General Equilibrium Analysis

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    What is a contract curve? What are the characteristics of allocations of a contract curve ?


    Contract curve is the locus of all Pareto optimal allocations in a general equilibrium model. The allocations which are Pareto optimal for both consumer A and B can be found on the points where their indifference curves are tangent to each other. This implies that at the points of contract curve the indifference curves of consumer A and B must have same slope or in terms of economics, for Pareto optimal allocations, the marginal rate of substitution for A and B should be equal.
    For Pareto optimal allocations:
    To be points on contract curves the allocations should also be feasible. Thus, we also require the feasibility condition, which states that the sum of allocation of good i with A and B must be equal to the sum of endowment of good i with both A and B

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    In economics, a contract curve refers to the set of allocations of goods or resources that are considered efficient and feasible within a given economic system. It is a fundamental concept in the study of microeconomics, particularly in the context of exchange economies and Pareto efficiency.

    Characteristics of allocations on a contract curve:

    1. Pareto Efficiency: All allocations on the contract curve are Pareto efficient, meaning that it is impossible to reallocate goods in a way that makes at least one individual better off without making anyone else worse off. In other words, the resources are allocated in a manner where no individual can be made better off without harming someone else.

    2. Feasibility: All allocations on the contract curve must be feasible, meaning that they can be achieved given the available resources and technology. Feasibility ensures that the allocations are practical and can be realized within the existing economic constraints.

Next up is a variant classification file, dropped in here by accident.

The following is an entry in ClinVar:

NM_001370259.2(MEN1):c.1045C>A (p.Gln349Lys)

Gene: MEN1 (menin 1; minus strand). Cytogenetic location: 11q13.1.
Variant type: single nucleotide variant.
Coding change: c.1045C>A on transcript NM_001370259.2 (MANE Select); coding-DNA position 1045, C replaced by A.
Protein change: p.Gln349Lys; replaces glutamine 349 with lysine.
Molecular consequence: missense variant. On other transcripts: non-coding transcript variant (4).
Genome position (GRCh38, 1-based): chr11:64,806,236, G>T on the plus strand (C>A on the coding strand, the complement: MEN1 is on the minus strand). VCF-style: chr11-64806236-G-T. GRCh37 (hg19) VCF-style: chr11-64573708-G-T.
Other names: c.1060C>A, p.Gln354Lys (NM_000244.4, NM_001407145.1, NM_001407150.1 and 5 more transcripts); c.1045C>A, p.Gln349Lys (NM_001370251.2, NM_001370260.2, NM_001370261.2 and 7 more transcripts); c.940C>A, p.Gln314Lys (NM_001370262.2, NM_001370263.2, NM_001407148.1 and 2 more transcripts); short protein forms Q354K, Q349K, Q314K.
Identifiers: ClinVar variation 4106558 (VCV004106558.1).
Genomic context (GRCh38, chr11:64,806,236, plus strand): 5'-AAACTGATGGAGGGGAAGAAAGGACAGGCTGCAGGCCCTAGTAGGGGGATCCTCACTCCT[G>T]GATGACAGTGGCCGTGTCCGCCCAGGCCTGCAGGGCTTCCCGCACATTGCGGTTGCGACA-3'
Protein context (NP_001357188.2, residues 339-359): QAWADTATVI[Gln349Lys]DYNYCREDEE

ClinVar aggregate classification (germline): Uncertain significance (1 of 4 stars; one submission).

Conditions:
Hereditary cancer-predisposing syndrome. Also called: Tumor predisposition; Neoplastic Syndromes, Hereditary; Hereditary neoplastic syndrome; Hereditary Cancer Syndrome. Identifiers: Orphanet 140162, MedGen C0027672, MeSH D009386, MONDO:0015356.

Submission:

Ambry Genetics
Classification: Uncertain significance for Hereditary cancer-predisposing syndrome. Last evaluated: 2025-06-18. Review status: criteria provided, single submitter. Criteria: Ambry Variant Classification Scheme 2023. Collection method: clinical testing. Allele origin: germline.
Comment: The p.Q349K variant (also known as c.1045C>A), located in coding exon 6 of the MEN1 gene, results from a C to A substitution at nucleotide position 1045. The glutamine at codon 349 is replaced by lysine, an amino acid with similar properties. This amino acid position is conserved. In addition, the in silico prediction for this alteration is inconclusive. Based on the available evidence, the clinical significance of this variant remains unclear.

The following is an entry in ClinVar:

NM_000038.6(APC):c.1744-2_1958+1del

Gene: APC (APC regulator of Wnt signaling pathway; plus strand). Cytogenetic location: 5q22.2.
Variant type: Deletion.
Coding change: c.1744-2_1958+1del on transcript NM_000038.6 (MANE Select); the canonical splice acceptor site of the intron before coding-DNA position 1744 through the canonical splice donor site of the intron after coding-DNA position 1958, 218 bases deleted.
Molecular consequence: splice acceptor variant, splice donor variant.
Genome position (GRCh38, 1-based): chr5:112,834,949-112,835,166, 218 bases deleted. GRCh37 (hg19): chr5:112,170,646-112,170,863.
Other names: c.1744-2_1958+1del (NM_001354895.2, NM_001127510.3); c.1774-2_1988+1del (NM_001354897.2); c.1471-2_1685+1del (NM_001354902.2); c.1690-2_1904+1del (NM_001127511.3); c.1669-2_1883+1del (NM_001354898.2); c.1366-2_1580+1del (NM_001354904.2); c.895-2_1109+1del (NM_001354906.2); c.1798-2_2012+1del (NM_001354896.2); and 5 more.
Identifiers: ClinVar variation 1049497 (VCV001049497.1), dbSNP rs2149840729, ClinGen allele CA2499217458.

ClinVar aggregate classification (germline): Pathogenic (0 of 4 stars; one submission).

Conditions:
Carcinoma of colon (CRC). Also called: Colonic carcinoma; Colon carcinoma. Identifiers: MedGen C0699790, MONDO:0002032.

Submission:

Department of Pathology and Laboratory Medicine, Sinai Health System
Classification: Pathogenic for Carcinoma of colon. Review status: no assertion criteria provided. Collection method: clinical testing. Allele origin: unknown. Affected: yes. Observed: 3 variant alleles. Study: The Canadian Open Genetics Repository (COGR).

3. No Wastage: The contract curve represents allocations where all available resources are fully utilized, and there is no wastage or unused capacity. In other words, there is no potential for making anyone better off without reducing the well-being of someone else.

    4. Preference Independence: The contract curve is independent of individual preferences. It is solely determined by the production technology and the initial endowment of resources. It does not depend on the specific preferences or utility functions of individuals in the economy.

    5. No Externalities: The contract curve assumes that there are no externalities, meaning that the actions of one individual do not affect the well-being of others beyond the direct exchange of goods. In reality, externalities can exist and may affect the efficiency of market outcomes.

    The contract curve is an important concept in the study of welfare economics and provides a benchmark for evaluating market outcomes. In competitive markets, prices and quantities tend to converge toward the contract curve as individuals optimize their utility or profit-maximizing behavior. However, in the presence of market failures or externalities, the actual market outcomes may not reach the contract curve, leading to potential inefficiencies.

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